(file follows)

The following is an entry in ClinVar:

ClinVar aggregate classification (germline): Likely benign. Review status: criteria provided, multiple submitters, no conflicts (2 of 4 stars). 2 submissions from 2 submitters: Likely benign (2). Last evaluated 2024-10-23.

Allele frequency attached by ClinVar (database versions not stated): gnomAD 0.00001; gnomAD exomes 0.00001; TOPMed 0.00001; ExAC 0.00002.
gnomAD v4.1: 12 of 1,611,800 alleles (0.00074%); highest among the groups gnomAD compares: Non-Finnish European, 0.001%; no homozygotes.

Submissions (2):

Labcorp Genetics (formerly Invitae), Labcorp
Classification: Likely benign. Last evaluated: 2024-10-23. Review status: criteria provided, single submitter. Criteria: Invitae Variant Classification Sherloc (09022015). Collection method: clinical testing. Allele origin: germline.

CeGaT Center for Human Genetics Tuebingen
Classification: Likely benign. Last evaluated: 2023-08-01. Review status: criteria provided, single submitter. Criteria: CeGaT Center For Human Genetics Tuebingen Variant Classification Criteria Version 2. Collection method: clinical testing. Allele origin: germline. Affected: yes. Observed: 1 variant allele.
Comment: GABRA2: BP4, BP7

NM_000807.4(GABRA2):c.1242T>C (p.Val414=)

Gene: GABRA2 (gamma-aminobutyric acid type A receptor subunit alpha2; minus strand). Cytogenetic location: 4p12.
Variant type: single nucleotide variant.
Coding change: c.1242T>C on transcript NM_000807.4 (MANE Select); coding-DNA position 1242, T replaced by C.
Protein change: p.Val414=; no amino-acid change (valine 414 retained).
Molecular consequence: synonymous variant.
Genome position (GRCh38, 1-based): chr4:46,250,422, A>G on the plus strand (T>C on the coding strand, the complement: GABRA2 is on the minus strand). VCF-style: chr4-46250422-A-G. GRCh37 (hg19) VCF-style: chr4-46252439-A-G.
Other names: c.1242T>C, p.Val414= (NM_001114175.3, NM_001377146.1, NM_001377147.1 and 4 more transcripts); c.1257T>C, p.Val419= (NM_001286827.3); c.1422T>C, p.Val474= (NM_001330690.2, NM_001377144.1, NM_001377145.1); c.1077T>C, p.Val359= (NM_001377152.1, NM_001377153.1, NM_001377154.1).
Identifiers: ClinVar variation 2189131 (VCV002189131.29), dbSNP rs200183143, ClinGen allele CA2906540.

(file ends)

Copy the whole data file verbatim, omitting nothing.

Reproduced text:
The following is an entry in ClinVar:

ClinVar aggregate classification (germline): Likely benign. Review status: criteria provided, multiple submitters, no conflicts (2 of 4 stars). 2 submissions from 2 submitters: Likely benign (2). Last evaluated 2024-10-23.

Allele frequency attached by ClinVar (database versions not stated): gnomAD 0.00001; gnomAD exomes 0.00001; TOPMed 0.00001; ExAC 0.00002.
gnomAD v4.1: 12 of 1,611,800 alleles (0.00074%); highest among the groups gnomAD compares: Non-Finnish European, 0.001%; no homozygotes.

Submissions (2):

Labcorp Genetics (formerly Invitae), Labcorp
Classification: Likely benign. Last evaluated: 2024-10-23. Review status: criteria provided, single submitter. Criteria: Invitae Variant Classification Sherloc (09022015). Collection method: clinical testing. Allele origin: germline.

CeGaT Center for Human Genetics Tuebingen
Classification: Likely benign. Last evaluated: 2023-08-01. Review status: criteria provided, single submitter. Criteria: CeGaT Center For Human Genetics Tuebingen Variant Classification Criteria Version 2. Collection method: clinical testing. Allele origin: germline. Affected: yes. Observed: 1 variant allele.
Comment: GABRA2: BP4, BP7

NM_000807.4(GABRA2):c.1242T>C (p.Val414=)

Gene: GABRA2 (gamma-aminobutyric acid type A receptor subunit alpha2; minus strand). Cytogenetic location: 4p12.
Variant type: single nucleotide variant.
Coding change: c.1242T>C on transcript NM_000807.4 (MANE Select); coding-DNA position 1242, T replaced by C.
Protein change: p.Val414=; no amino-acid change (valine 414 retained).
Molecular consequence: synonymous variant.
Genome position (GRCh38, 1-based): chr4:46,250,422, A>G on the plus strand (T>C on the coding strand, the complement: GABRA2 is on the minus strand). VCF-style: chr4-46250422-A-G. GRCh37 (hg19) VCF-style: chr4-46252439-A-G.
Other names: c.1242T>C, p.Val414= (NM_001114175.3, NM_001377146.1, NM_001377147.1 and 4 more transcripts); c.1257T>C, p.Val419= (NM_001286827.3); c.1422T>C, p.Val474= (NM_001330690.2, NM_001377144.1, NM_001377145.1); c.1077T>C, p.Val359= (NM_001377152.1, NM_001377153.1, NM_001377154.1).
Identifiers: ClinVar variation 2189131 (VCV002189131.29), dbSNP rs200183143, ClinGen allele CA2906540.